By Daniel Murray
The year is 2004, you just walked out of the middle school locker room and are now sitting criss-cross applesauce waiting for your teacher to come out for gym class.
To your left is a fellow smelly middle schooler and to your right is an 8 foot tall poster of your favorite athlete with a milk mustache.
You know exactly what I’m talking about.
Before 1993, milk consumption was on the decline for 40 years straight.
Lifestyles were changing, McDonald’s and Burger King’s were on every street corner and people were no longer having a home cooked meal 7 nights a week.
Our parents weren’t forcing us to have a glass of milk with our spaghetti anymore, instead we were drinking Pepsi or Coke with our burger.
(Plz reply if your parents did this lol)
The perception of Milk was trending in the same direction as the stock market…the wrong direction.
For years, California dairy organizations spent money on advertising to combat these trends, but to no avail.
PepsiCo. and Coca-Cola were ballin with their budgets, while the California Milk Advisory Board was playing with scraps.
In a last ditch effort, the California Department of Food and Agriculture formed a new organization – The California Milk Processor Board (CMPB). Armed with a yearly budget of $23M.
Their sole mission was to increase sales of milk and advertise on behalf of the entire dairy industry (What a selfless commitment).
The newly formed CMPB swiped right on Goodby Silverstein & Partners (GS&P), a world-renowned ad agency, to be the masterminds behind the campaign.
GS&P made a few shocking discoveries:
- 88% of milk was being consumed at home
- Milk is typically used as a complement to specific foods, and the food is always the center of attention
- 70% of Californians ALREADY drank milk on a frequent basis
The agency had a realization… “the only time people really think about milk is when they’ve run out of it”
Previous ad agencies were targeting the wrong market.
GS&P was now keen on convincing CURRENT milk drinkers to consume more.
And “Got Milk?” was born.
Their first ad was the infamous Aaron Burr commercial. In the commercial the actor is eating a PB&J when suddenly he is called to answer an ever important radio trivia question.
The question is a cakewalk for him. He knows the answer right away. But there’s only one problem. His mouth is full of PB&J and he needs something to wash it down in order to answer the question.
Now, the answer to what you drink with a PB&J is EASY. Milk, of course. The actor reaches for his milk and it’s EMPTY. PAINNNNN.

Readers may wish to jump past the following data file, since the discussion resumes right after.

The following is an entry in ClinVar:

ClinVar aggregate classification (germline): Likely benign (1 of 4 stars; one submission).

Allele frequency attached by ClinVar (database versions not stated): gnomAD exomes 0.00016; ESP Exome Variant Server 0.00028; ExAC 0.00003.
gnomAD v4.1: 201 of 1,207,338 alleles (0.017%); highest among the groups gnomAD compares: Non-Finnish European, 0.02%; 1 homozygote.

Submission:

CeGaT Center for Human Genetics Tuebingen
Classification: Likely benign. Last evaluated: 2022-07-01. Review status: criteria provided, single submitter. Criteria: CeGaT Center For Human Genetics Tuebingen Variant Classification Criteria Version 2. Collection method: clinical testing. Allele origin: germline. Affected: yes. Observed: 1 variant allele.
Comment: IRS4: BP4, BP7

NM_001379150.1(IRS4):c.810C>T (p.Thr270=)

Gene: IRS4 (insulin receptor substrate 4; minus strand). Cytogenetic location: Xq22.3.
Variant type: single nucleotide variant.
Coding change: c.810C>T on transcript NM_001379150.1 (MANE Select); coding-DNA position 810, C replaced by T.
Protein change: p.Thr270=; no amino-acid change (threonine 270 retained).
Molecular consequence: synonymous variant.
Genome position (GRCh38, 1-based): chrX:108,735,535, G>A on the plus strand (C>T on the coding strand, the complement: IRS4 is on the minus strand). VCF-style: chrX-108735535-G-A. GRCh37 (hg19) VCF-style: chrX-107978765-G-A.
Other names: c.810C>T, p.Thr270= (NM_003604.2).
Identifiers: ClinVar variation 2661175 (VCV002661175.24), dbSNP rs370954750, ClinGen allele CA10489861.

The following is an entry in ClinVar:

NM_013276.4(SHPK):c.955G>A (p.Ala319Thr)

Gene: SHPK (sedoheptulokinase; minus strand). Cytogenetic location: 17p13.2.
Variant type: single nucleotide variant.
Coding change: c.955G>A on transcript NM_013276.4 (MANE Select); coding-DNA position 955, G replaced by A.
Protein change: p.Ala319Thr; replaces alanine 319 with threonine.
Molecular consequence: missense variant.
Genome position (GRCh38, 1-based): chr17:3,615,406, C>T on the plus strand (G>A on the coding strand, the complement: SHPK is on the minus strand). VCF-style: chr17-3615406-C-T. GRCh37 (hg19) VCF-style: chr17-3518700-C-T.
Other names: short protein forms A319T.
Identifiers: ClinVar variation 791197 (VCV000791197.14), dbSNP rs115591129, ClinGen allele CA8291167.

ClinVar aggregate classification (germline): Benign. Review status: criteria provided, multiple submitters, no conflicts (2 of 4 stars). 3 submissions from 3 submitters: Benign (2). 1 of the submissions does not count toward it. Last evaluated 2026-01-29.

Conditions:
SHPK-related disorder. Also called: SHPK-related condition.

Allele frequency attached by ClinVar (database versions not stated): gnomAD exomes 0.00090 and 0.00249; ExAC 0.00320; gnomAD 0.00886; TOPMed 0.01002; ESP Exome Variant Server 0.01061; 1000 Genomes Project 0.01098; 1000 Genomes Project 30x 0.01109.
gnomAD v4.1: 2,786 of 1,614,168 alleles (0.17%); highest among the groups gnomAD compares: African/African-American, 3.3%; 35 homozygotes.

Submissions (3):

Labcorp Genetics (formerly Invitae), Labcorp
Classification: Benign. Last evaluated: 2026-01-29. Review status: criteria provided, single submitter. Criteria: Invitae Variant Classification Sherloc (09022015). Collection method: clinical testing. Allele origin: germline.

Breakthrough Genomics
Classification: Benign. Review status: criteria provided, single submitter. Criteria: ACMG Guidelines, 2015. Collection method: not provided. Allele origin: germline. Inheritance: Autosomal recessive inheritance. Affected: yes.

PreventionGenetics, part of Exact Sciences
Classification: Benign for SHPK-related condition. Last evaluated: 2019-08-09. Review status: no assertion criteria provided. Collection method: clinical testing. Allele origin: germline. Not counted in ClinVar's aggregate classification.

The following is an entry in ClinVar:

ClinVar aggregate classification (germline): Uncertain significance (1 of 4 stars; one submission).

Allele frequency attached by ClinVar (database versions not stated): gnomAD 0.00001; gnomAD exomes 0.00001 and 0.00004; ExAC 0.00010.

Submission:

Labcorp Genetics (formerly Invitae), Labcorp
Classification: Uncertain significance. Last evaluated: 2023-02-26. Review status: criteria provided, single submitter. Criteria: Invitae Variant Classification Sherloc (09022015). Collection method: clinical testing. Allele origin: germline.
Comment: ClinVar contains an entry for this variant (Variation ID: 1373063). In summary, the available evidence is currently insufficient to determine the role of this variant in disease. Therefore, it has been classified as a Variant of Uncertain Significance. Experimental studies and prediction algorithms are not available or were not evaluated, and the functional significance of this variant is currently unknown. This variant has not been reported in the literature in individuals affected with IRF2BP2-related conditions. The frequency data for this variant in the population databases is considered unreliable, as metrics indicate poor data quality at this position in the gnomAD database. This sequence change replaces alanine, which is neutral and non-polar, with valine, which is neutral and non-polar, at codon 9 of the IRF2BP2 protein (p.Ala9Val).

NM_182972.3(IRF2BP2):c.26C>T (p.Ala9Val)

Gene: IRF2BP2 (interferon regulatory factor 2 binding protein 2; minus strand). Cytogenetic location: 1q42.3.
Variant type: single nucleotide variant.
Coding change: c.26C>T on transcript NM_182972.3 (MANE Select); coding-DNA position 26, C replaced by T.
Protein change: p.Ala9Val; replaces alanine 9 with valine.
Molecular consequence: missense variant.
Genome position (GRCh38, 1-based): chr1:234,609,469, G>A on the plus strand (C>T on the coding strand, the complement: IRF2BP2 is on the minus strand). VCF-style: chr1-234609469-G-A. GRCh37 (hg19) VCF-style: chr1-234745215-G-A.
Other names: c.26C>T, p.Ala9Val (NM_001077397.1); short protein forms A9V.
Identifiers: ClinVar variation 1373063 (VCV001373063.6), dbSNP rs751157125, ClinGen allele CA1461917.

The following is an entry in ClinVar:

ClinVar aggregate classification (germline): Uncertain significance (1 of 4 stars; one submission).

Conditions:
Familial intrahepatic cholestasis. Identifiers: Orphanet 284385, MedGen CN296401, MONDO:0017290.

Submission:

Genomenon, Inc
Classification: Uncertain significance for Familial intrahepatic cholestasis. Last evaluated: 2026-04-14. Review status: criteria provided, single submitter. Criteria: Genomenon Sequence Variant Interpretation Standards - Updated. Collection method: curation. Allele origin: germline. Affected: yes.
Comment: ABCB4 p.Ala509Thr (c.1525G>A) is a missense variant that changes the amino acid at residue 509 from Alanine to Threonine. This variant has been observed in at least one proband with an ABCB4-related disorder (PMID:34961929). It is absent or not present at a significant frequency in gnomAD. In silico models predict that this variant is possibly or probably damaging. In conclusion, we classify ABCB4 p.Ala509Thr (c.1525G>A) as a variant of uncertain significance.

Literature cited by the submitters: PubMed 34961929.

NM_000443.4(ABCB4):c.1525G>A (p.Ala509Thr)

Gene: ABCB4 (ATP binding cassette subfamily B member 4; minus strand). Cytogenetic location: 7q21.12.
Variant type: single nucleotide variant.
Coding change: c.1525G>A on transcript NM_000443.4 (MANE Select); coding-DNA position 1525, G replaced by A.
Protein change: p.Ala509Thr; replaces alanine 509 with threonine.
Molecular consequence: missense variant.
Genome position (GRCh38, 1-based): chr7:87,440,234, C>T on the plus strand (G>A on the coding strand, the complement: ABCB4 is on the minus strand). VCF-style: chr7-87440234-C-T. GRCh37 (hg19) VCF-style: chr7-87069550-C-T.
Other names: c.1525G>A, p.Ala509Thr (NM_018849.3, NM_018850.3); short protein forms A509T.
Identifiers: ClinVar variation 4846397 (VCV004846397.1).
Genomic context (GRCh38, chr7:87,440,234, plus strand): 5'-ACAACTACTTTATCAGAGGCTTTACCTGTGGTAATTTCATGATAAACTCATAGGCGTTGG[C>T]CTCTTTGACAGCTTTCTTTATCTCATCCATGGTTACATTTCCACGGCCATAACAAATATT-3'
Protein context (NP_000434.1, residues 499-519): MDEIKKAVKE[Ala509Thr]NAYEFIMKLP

He is unable to get the answer out in time and does not win the contest.
Watching it, you get anxiety, you can FEEL exactly what he is feeling. And who would want to be in that situation? Nobody.
GS&P directly attacked THE biggest consumer pain point and leaned into it. SO damn effective.
Once the CMPD launched a full-fledged “Got Milk?” campaign via print, TV, radio, and billboard placements, milk sales INCREASED by 7%.
The first year over year increase in 40 years.
It was the beginning of a JUGgernaut (see what I did there).
Then “Got Milk?” implemented one of the most successful celebrity marketing campaigns of our generation. And the milk mustache was BORN.
“Got Milk?” ads featuring our favorite athletes and movie stars rocking a hilarious milk mustache were plastered on every highway billboard, gymnasium wall, and kid’s bedroom.
Each ad was accompanied by a seemingly personal note from the celebrity depicted, building an intimate connection between the brand and the consumer.
“Got Milk?” took on the life of the person featured in the ad. Whether it was Batman, Dennis Rodman, or Diana Taurasi, the message was personal, it was not coming from the CMPB.
Adding another layer of success to the campaign was the cute, human-side of celebrities that came from wearing a milk mustache.
Kids were able to see their idols acting just like they would at home, building a never before seen consumer-brand relationship.
By 2003, a U.S. Newswire study found that 9 out of 10 Americans could identify the phrase “Got Milk?”
Talk about brand awareness.
Now I have one question, go check your fridge. Do you “Got Milk?”
(I know bad grammar, just go with it)